Cabinet Approves Change In MMDR Norms To Specify Royalty For Lithium

Cabinet Approves Change In MMDR Norms To Specify Royalty For Lithium The report shows the rise of demand for critical minerals globally. Photo-iStock

Union Cabinet chaired by the Prime Minister Narendra Modi today approved amendment of Second Schedule of the Mines and Minerals (Development and Regulation) Act, 1957 (‘MMDR Act’). The amendment was meant for specifying rate of royalty for three critical and strategic minerals–Lithium, Niobium and Rare Earth Elements (REEs).

Recently, the Mines and Minerals (Development and Regulation) Amendment Act, 22023 was passed by the Parliament, which has come into force from 17th August 2023. The Amendment, among other things, delisted six minerals, including Lithium and Niobium, from the list of atomic minerals, thereby allowing grant of concessions for these minerals to private sector through auction. Further, the amendment provided that mining lease and composite license of 24 critical and strategic minerals (which are listed in Part D of the First Schedule of the Act), including Lithium, Niobium and REEs (not containing Uranium and Thorium), shall be auctioned by the Central Government.

“Today’s approval of the Union Cabinet of specification of rate of royalty will enable the Central Government to auction blocks for Lithium, Niobium and REEs for the first time in the country. Royalty rate on minerals is an important financial consideration for the bidders in auction of blocks. Further, manner for calculation of Average Sale Price (ASP) of these minerals has also been prepared by the Ministry of Mines which will enable determination of bid parameters,” a media statement from the government said.

The Second Schedule of the MMDR Act provides royalty rates for various minerals. Item No.55 of the Second Schedule provides that royalty rate for the minerals whose royalty rate is not specifically provided therein shall be 12% of the Average Sale Price (ASP). The governmentr said that if the royalty rate for Lithium, Niobium and REE is not specifically provided, their default royalty rate would be 12% of ASP, which is considerably high as compared to other critical and strategic minerals. “Also, this royalty rate of 12% is not comparable with other mineral producing countries,” it said.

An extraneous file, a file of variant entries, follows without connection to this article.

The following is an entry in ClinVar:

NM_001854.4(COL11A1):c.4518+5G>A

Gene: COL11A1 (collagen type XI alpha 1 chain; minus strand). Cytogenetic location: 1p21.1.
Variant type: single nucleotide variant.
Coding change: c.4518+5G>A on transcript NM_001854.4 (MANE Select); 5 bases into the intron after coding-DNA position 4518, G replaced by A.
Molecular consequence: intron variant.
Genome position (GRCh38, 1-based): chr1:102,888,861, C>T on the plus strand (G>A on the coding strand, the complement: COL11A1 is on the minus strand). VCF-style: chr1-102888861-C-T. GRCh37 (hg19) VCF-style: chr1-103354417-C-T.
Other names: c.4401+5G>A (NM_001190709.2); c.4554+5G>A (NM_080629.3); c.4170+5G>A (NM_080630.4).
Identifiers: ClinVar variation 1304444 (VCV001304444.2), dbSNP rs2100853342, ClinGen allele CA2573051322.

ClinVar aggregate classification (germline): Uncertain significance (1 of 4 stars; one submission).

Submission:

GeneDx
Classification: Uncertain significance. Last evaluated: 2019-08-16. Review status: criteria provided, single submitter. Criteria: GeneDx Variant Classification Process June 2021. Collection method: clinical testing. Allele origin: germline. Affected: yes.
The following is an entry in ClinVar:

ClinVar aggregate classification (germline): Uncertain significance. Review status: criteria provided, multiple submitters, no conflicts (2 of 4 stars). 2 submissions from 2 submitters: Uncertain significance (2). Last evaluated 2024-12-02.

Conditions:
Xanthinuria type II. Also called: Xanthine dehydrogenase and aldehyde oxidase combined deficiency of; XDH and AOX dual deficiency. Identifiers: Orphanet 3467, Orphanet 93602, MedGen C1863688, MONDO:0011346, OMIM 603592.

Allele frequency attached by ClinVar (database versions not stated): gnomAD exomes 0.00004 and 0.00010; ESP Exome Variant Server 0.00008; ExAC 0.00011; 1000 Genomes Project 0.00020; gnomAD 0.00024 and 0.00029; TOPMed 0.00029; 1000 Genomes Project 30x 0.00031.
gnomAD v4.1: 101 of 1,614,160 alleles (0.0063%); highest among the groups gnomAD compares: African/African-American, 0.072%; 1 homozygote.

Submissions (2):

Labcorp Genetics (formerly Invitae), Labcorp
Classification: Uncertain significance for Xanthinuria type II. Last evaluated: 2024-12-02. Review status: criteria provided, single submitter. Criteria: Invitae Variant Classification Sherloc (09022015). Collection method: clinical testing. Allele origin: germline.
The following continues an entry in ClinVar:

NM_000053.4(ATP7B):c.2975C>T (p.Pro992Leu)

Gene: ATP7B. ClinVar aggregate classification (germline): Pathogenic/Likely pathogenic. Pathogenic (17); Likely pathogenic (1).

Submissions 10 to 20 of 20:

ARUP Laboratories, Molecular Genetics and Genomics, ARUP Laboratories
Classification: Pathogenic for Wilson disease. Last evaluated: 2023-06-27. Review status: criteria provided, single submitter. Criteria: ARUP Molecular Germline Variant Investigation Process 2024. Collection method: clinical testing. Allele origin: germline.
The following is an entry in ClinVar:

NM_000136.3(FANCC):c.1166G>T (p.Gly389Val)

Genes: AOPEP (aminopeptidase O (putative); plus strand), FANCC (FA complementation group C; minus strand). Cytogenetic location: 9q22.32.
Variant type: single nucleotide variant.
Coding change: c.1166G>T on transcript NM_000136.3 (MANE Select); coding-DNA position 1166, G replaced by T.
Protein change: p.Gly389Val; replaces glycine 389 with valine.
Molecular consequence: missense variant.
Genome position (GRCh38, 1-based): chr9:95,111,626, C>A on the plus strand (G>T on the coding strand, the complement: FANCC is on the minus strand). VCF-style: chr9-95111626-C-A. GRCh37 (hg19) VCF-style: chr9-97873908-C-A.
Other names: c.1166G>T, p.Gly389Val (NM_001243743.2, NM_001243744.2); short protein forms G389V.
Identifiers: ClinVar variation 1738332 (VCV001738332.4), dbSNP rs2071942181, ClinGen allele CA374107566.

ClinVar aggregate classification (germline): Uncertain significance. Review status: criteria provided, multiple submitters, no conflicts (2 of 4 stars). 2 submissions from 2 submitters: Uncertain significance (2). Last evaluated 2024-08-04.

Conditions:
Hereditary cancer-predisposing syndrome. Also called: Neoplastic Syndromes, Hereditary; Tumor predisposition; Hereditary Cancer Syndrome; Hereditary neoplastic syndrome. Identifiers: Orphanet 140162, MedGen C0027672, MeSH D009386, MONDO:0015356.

The Cabinet decided to specify a reasonable royalty rate of Lithium, Niobium and REE. For example it has fixed the royalty of Lithoum at 3 percent of London Metal Exchange price, for Nobium 3 percent of average sale price (both for primary and secondary sources). For REE it has been fixed at 1 percent of the sale price of rare earth oxide.

Critical minerals have become essential for economic development and national security in the country. Critical minerals such as Lithium and REEs have gained significance in view of India’s commitment towards energy transition and achieving net-zero emission by 2070. Lithium, Niobium and REEs have also emerged as strategic elements due their usages and geo-political scenario. Encouraging indigenous mining would lead to reduction in imports and setting up of related industries and infrastructure projects. The proposal is also expected to increase generation of employment in the mining sector.

Geological Survey of India (GSI) has recently handed over the exploration report of REE and Lithium blocks. Further, GSI and other exploration agencies are conducting exploration for critical and strategic minerals in the country. The Central Government is working to launch the first tranche of the auction of critical and strategic minerals such as Lithium, REE, Nickel, Platinum Group of Elements, Potash, Glauconite, Phosphorite, Graphite, Molybdenum, etc. shortly.

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